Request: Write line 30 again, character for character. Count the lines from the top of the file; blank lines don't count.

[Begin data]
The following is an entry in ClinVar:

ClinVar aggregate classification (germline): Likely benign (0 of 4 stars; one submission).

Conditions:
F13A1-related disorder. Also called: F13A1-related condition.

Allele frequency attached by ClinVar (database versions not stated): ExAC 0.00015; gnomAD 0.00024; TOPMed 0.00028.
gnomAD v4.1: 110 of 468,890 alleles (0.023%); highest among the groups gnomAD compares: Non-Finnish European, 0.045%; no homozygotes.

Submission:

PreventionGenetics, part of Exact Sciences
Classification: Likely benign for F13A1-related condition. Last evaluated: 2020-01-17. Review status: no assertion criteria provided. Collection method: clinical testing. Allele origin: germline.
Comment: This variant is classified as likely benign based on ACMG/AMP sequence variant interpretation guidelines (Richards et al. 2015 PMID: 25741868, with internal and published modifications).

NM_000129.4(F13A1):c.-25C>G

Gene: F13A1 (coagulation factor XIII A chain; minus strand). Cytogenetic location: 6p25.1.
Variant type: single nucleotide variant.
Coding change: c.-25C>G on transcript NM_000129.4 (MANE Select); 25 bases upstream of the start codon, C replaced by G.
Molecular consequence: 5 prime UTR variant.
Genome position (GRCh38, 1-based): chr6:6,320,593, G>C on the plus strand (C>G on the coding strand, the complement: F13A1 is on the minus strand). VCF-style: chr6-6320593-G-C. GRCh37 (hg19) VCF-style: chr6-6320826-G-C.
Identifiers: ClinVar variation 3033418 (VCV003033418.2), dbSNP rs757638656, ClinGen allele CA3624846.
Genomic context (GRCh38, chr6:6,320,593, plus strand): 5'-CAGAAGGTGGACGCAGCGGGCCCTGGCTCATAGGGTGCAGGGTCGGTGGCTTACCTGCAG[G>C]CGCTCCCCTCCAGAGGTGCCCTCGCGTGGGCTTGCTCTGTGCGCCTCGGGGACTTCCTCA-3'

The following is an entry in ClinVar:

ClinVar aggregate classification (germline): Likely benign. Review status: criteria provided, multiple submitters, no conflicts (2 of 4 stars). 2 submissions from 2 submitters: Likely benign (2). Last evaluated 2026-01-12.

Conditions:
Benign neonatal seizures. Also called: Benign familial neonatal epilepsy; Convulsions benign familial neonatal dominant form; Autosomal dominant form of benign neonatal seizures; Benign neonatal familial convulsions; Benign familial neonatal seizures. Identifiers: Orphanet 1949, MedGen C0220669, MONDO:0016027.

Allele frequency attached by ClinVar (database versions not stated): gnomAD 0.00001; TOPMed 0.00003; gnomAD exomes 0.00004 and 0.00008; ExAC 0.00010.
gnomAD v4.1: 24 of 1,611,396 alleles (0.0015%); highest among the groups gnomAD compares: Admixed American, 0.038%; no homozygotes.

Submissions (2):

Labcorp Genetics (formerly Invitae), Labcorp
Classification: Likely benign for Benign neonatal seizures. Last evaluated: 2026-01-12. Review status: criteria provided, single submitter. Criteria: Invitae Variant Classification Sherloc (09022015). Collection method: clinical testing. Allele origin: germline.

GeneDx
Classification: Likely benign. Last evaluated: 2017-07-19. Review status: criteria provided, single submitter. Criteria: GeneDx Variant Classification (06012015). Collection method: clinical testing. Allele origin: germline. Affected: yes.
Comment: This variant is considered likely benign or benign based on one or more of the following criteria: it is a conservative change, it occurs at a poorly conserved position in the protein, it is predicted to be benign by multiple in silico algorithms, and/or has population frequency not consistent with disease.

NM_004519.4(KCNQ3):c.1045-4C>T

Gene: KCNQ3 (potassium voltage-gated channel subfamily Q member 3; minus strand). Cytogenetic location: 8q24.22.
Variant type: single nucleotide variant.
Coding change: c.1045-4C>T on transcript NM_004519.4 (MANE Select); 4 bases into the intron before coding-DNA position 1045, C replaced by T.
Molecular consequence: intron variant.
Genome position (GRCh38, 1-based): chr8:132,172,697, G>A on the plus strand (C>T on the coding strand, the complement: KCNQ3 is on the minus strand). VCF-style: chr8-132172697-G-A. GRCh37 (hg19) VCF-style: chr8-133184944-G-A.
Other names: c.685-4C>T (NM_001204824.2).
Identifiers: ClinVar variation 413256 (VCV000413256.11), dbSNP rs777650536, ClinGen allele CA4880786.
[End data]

Comment: This variant is considered likely benign or benign based on one or more of the following criteria: it is a conservative change, it occurs at a poorly conserved position in the protein, it is predicted to be benign by multiple in silico algorithms, and/or has population frequency not consistent with disease.